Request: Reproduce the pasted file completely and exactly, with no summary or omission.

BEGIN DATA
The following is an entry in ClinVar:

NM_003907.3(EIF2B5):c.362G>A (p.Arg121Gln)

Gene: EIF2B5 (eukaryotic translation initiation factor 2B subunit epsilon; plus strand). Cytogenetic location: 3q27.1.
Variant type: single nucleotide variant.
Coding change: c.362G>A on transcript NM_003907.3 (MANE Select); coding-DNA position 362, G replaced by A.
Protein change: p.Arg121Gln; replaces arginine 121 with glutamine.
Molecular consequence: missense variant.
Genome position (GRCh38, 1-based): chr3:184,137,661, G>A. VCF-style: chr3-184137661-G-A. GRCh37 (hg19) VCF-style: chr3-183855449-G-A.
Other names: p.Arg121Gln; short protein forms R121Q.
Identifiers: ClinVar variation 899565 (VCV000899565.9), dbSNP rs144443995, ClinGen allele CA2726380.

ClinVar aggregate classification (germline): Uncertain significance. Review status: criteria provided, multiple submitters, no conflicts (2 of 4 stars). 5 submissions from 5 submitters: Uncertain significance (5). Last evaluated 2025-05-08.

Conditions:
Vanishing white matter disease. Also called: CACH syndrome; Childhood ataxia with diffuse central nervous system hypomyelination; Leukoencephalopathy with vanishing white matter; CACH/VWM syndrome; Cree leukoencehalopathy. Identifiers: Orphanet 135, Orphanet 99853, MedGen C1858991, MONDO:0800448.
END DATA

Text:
The following is an entry in ClinVar:

NM_003907.3(EIF2B5):c.362G>A (p.Arg121Gln)

Gene: EIF2B5 (eukaryotic translation initiation factor 2B subunit epsilon; plus strand). Cytogenetic location: 3q27.1.
Variant type: single nucleotide variant.
Coding change: c.362G>A on transcript NM_003907.3 (MANE Select); coding-DNA position 362, G replaced by A.
Protein change: p.Arg121Gln; replaces arginine 121 with glutamine.
Molecular consequence: missense variant.
Genome position (GRCh38, 1-based): chr3:184,137,661, G>A. VCF-style: chr3-184137661-G-A. GRCh37 (hg19) VCF-style: chr3-183855449-G-A.
Other names: p.Arg121Gln; short protein forms R121Q.
Identifiers: ClinVar variation 899565 (VCV000899565.9), dbSNP rs144443995, ClinGen allele CA2726380.

ClinVar aggregate classification (germline): Uncertain significance. Review status: criteria provided, multiple submitters, no conflicts (2 of 4 stars). 5 submissions from 5 submitters: Uncertain significance (5). Last evaluated 2025-05-08.

Conditions:
Vanishing white matter disease. Also called: CACH syndrome; Childhood ataxia with diffuse central nervous system hypomyelination; Leukoencephalopathy with vanishing white matter; CACH/VWM syndrome; Cree leukoencehalopathy. Identifiers: Orphanet 135, Orphanet 99853, MedGen C1858991, MONDO:0800448.